Medically speaking, as a veterinary practitioner you get an array of challenging questions. Every day it seems there is something new that I have never considered. As we navigate life in an ever-changing culture, the struggle to communicate effectively is a real one. Without rival, the prized event of any veterinarian’s day is the new puppy or kitten visit. Bundled with the newness of life, the soft fur, and the puppy breath are inevitably the client with a list of questions, or even better yet, the child with ” a question for the doctor.” In anticipation of the challenge, I am often reminded of sound advice from one of my early mentors who said, “If you take the child by the hand, you take the parent by the heart.” Therefore, every inquiry is a test, an interview, a treasured opportunity to be an ambassador.
So begs the question, all dogs do go to Heaven, right? The answer is not a simple one. The Bible does not explicitly state that we will see our pets again in Heaven. However, Isaiah 11:6 says “The wolf also shall dwell with the lamb, The leopard shall lie down with the young goat, The calf and the young lion and the fatling together; And a little child shall lead them.” Taking into account the character of God and His love, 1 Timothy 6:17 tells us, that He “gives us richly all things to enjoy.” So in God’s provision for us here on Earth, we can trust that His provision for all creation will certainly be likewise in Heaven, only better than we could imagine. Let us apply this similarly to the question: Don’t all religions lead to Heaven? The answer here is much more clear-cut: No. Ultimately, we must define what do you mean by Heaven?
First of all, the basic premise lies in how one defines Truth. Is there such a thing as absolute truth, or is truth relative? For example, can what is right for you be true for you, and what is right for me be true for me, although it contradicts your truth concerning the same circumstance? For instance, a dog can be either inside the house, or outside in the yard, but not both at the same time. This idea is known as the Law of Non-Contradiction.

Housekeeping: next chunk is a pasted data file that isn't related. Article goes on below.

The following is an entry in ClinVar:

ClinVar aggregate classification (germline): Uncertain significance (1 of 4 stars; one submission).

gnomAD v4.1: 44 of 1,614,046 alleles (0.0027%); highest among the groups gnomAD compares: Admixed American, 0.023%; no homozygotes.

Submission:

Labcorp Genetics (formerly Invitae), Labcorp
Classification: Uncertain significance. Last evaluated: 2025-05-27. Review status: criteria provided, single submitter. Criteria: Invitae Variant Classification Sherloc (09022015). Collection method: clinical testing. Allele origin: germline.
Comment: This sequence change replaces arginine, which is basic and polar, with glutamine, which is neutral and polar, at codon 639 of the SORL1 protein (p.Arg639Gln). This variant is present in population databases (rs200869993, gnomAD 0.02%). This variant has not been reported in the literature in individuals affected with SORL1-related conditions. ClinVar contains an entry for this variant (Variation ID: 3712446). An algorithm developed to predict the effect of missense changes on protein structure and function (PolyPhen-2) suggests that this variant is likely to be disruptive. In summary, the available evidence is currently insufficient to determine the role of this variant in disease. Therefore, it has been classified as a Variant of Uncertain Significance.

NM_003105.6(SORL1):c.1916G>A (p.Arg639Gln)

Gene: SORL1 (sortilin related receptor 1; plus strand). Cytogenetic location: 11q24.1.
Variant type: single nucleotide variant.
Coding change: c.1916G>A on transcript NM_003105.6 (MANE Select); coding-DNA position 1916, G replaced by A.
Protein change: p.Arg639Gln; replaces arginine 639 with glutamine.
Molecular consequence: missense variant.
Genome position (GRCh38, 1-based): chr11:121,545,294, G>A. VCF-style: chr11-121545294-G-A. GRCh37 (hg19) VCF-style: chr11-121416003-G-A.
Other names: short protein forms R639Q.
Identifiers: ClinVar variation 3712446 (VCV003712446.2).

Next, apply the claims of a few individual belief systems to the idea of Heaven. Judaism believes that if Heaven exists, we will all be there. Islam claims Heaven is for those that Allah chooses. Hinduism purports Heaven as Nirvana, where you are free from all desires. For Buddhism, it is a place of emptiness, free from conscious thought. For Christians, Heaven is a place of eternal joy for those who have accepted the free gift of salvation from Jesus Christ. For secularists or atheists, Heaven does not exist. Easily one can see that they all can’t be true at the same time, and they are in essence contradictory claims.
Third, in considering the options, can the truth be known, or is the truth just a matter of our feelings or preferences? Dr. Frank Turek presents a great analogy for this dilemma. You can read a book and understand its contents (truths), yet deny there is an author (God). But without an author, there would be no book! In such case life only becomes a matter of my preferences over your preferences and leads to chaos in the absence of rules to govern anyone’s behavior. Such an issue of existence in untenable and does not favor the flourishing of society because there is no standard of behavior. If there is a measure of behavior, called morality, then there is a moral law. If there is a moral law, there must be a moral law-giver. In his book Stealing From God, Dr. Turek outlines actually why atheists need God to make their case against Him.
Finally, if all religions cannot lead to Heaven based on the Law of Non-Contradiction, which one does? I suggest you consider the evidence for each religious claim. A serious examination of the facts will bear out the truth. This exam may take some time, but don’t despair. If you are brutally honest, the reality of the truth will be self-evident after the discovery that there is more positive evidence for Christianity than any other worldview. In doing so, you must set your feelings and preferences aside. Often feelings and emotion lead you away from the truth. As Blaise Pascal, French philosopher and mathematician once said:
“People almost invariably arrive at their beliefs not on the basis of proof but on the basis of what they find attractive.”
My challenge to you is to make haste and become convicted by the truth. To do otherwise is to say to God, “Not Your Will, but My Will Be Done.”